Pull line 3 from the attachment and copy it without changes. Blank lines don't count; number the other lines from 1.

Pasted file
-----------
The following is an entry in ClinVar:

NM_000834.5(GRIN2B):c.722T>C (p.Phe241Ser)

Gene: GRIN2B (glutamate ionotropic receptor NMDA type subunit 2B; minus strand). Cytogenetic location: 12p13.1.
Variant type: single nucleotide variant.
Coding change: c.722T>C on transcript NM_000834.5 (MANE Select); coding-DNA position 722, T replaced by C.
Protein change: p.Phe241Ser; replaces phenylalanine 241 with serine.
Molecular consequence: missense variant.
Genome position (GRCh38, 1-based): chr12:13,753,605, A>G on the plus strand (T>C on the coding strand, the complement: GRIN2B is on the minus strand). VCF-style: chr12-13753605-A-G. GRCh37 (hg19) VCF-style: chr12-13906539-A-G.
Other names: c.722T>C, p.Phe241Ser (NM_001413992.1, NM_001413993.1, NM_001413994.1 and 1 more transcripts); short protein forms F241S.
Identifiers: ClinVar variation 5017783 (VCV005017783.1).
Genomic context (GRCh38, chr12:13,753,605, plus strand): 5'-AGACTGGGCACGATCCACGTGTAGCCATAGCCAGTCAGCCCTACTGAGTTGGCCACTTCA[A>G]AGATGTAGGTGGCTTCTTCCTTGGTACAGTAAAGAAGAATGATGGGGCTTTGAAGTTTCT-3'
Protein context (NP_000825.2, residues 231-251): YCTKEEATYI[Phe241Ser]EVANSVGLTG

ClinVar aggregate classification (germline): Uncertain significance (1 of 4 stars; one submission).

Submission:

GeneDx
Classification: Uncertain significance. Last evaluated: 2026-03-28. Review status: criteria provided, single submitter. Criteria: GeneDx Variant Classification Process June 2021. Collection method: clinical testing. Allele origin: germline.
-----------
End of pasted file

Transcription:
Gene: GRIN2B (glutamate ionotropic receptor NMDA type subunit 2B; minus strand). Cytogenetic location: 12p13.1.